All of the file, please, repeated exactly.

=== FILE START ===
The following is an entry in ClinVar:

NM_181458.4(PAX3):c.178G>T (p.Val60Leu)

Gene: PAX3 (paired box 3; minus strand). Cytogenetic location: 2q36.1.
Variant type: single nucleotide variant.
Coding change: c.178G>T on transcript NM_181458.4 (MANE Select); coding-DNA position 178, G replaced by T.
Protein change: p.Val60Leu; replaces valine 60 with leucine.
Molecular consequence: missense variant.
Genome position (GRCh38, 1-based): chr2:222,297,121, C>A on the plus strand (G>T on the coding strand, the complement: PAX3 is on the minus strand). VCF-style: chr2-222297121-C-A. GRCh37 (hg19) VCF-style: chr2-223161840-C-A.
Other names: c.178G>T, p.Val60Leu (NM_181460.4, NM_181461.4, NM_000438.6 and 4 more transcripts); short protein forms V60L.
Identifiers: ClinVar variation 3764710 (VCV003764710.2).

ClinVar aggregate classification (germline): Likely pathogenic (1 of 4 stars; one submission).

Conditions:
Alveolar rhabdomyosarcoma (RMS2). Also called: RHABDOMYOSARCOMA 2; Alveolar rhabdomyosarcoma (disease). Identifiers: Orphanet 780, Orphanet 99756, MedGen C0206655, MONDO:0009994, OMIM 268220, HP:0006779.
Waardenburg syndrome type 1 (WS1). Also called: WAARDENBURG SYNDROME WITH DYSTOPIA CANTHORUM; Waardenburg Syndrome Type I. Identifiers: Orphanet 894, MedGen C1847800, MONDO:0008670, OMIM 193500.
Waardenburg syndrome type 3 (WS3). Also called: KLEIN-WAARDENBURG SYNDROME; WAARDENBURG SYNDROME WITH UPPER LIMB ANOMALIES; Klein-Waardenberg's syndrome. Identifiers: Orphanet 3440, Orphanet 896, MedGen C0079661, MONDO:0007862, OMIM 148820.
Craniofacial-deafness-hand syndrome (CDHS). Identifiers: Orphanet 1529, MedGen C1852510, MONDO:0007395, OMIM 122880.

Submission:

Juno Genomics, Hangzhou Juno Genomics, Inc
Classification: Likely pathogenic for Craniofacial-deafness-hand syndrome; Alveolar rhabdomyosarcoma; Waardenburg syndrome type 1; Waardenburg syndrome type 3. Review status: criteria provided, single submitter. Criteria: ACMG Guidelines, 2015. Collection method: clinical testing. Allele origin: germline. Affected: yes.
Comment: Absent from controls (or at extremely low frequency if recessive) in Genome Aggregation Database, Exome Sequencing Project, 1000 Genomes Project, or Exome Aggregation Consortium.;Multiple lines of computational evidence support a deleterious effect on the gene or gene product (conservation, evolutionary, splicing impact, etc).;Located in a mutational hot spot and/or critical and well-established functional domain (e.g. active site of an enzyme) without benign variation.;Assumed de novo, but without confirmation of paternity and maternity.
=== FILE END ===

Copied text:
The following is an entry in ClinVar:

NM_181458.4(PAX3):c.178G>T (p.Val60Leu)

Gene: PAX3 (paired box 3; minus strand). Cytogenetic location: 2q36.1.
Variant type: single nucleotide variant.
Coding change: c.178G>T on transcript NM_181458.4 (MANE Select); coding-DNA position 178, G replaced by T.
Protein change: p.Val60Leu; replaces valine 60 with leucine.
Molecular consequence: missense variant.
Genome position (GRCh38, 1-based): chr2:222,297,121, C>A on the plus strand (G>T on the coding strand, the complement: PAX3 is on the minus strand). VCF-style: chr2-222297121-C-A. GRCh37 (hg19) VCF-style: chr2-223161840-C-A.
Other names: c.178G>T, p.Val60Leu (NM_181460.4, NM_181461.4, NM_000438.6 and 4 more transcripts); short protein forms V60L.
Identifiers: ClinVar variation 3764710 (VCV003764710.2).

ClinVar aggregate classification (germline): Likely pathogenic (1 of 4 stars; one submission).

Conditions:
Alveolar rhabdomyosarcoma (RMS2). Also called: RHABDOMYOSARCOMA 2; Alveolar rhabdomyosarcoma (disease). Identifiers: Orphanet 780, Orphanet 99756, MedGen C0206655, MONDO:0009994, OMIM 268220, HP:0006779.
Waardenburg syndrome type 1 (WS1). Also called: WAARDENBURG SYNDROME WITH DYSTOPIA CANTHORUM; Waardenburg Syndrome Type I. Identifiers: Orphanet 894, MedGen C1847800, MONDO:0008670, OMIM 193500.
Waardenburg syndrome type 3 (WS3). Also called: KLEIN-WAARDENBURG SYNDROME; WAARDENBURG SYNDROME WITH UPPER LIMB ANOMALIES; Klein-Waardenberg's syndrome. Identifiers: Orphanet 3440, Orphanet 896, MedGen C0079661, MONDO:0007862, OMIM 148820.
Craniofacial-deafness-hand syndrome (CDHS). Identifiers: Orphanet 1529, MedGen C1852510, MONDO:0007395, OMIM 122880.

Submission:

Juno Genomics, Hangzhou Juno Genomics, Inc
Classification: Likely pathogenic for Craniofacial-deafness-hand syndrome; Alveolar rhabdomyosarcoma; Waardenburg syndrome type 1; Waardenburg syndrome type 3. Review status: criteria provided, single submitter. Criteria: ACMG Guidelines, 2015. Collection method: clinical testing. Allele origin: germline. Affected: yes.
Comment: Absent from controls (or at extremely low frequency if recessive) in Genome Aggregation Database, Exome Sequencing Project, 1000 Genomes Project, or Exome Aggregation Consortium.;Multiple lines of computational evidence support a deleterious effect on the gene or gene product (conservation, evolutionary, splicing impact, etc).;Located in a mutational hot spot and/or critical and well-established functional domain (e.g. active site of an enzyme) without benign variation.;Assumed de novo, but without confirmation of paternity and maternity.